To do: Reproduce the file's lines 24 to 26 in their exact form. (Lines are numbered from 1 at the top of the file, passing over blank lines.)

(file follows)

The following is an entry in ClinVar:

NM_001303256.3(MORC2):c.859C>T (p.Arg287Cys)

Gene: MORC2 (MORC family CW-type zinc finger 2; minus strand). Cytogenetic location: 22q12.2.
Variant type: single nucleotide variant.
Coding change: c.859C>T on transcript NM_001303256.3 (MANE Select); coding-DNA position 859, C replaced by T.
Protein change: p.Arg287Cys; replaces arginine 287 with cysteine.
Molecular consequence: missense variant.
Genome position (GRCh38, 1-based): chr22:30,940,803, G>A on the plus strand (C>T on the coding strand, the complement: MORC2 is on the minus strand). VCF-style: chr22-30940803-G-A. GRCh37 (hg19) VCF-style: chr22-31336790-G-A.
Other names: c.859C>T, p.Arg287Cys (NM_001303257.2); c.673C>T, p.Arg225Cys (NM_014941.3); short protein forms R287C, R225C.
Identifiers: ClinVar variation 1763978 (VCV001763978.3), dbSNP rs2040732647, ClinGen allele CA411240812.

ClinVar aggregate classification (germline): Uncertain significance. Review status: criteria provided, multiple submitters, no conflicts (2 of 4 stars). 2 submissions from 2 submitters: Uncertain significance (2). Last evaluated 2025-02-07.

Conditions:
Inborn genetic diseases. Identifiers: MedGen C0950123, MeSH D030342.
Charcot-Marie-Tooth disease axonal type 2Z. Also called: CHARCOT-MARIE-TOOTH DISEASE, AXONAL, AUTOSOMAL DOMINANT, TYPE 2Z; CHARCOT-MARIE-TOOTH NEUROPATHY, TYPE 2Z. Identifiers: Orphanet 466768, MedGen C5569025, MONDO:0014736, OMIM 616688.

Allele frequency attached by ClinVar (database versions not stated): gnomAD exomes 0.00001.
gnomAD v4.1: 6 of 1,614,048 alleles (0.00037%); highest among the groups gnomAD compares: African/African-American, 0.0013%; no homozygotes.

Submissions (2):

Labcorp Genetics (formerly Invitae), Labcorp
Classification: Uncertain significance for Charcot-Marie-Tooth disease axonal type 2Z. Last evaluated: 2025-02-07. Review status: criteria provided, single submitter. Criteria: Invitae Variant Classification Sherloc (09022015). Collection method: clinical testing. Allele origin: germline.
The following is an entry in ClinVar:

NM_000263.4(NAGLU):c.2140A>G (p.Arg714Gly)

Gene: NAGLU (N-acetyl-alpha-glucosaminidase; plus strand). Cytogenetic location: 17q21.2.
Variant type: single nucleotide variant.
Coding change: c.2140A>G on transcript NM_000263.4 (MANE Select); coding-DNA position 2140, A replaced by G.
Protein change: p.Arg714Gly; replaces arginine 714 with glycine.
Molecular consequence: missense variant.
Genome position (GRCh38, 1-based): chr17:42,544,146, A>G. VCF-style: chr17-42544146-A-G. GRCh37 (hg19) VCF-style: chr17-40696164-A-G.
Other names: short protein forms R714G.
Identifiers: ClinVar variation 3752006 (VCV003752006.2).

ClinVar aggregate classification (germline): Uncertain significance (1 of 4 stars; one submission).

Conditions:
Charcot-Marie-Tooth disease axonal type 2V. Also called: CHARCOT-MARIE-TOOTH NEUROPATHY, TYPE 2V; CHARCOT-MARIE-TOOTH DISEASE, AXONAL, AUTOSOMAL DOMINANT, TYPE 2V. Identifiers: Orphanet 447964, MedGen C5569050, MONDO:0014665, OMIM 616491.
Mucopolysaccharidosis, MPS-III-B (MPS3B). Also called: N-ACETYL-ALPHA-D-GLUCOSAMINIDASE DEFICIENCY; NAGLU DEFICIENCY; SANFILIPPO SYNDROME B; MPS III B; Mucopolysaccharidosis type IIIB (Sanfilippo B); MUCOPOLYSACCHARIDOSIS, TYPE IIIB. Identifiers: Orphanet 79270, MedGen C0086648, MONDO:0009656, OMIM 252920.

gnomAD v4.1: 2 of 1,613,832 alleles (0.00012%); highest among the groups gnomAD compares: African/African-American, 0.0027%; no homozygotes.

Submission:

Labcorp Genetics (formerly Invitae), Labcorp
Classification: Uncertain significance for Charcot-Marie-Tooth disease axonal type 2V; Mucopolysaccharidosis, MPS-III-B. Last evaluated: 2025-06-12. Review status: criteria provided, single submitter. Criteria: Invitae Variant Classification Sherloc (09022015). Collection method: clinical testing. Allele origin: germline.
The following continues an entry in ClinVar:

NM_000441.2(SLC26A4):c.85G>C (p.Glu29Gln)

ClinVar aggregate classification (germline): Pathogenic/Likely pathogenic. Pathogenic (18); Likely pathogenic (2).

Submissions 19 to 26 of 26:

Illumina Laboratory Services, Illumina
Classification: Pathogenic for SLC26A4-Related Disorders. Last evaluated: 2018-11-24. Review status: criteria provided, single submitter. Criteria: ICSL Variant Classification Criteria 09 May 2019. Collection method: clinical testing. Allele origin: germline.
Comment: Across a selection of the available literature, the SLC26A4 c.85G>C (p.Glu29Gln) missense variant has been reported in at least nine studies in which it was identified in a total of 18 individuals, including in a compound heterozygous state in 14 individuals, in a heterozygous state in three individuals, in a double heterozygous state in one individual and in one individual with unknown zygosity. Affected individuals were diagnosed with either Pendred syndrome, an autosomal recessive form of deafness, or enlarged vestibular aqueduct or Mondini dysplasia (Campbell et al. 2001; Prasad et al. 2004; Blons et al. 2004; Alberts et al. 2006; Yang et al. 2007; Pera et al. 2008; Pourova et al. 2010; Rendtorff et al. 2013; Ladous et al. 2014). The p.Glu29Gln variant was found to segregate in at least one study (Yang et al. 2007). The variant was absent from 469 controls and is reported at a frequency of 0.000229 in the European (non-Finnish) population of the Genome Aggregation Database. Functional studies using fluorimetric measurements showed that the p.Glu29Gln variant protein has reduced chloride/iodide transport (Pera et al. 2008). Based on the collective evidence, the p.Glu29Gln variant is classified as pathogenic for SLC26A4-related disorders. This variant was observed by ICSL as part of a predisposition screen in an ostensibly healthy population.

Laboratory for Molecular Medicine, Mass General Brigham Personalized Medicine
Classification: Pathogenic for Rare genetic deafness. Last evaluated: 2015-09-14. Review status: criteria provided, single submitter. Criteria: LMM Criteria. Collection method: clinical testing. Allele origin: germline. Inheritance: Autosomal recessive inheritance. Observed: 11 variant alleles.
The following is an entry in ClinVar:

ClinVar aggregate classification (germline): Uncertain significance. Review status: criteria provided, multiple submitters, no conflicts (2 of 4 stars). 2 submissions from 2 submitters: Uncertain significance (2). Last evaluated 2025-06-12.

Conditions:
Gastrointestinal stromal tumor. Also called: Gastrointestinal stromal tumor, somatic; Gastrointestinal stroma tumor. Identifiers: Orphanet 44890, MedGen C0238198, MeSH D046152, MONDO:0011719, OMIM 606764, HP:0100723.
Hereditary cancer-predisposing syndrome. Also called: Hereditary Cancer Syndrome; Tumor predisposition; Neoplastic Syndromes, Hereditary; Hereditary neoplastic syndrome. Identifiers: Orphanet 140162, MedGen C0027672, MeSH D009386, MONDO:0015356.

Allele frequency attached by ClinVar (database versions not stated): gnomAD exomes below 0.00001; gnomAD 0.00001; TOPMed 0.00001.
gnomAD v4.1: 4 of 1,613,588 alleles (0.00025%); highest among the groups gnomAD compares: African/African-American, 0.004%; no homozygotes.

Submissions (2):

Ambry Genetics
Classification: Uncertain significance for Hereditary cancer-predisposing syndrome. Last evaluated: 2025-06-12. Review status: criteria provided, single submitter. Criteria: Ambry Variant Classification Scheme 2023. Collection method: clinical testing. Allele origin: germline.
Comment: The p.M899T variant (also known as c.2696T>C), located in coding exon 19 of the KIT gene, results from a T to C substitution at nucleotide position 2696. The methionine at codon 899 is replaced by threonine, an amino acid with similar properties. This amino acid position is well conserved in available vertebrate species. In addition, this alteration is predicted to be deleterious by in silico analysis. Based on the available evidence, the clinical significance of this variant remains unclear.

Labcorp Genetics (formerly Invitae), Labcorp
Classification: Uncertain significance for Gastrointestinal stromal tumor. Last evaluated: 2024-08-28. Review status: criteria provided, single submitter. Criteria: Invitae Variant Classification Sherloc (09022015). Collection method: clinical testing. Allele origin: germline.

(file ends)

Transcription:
Coding change: c.2140A>G on transcript NM_000263.4 (MANE Select); coding-DNA position 2140, A replaced by G.
Protein change: p.Arg714Gly; replaces arginine 714 with glycine.
Molecular consequence: missense variant.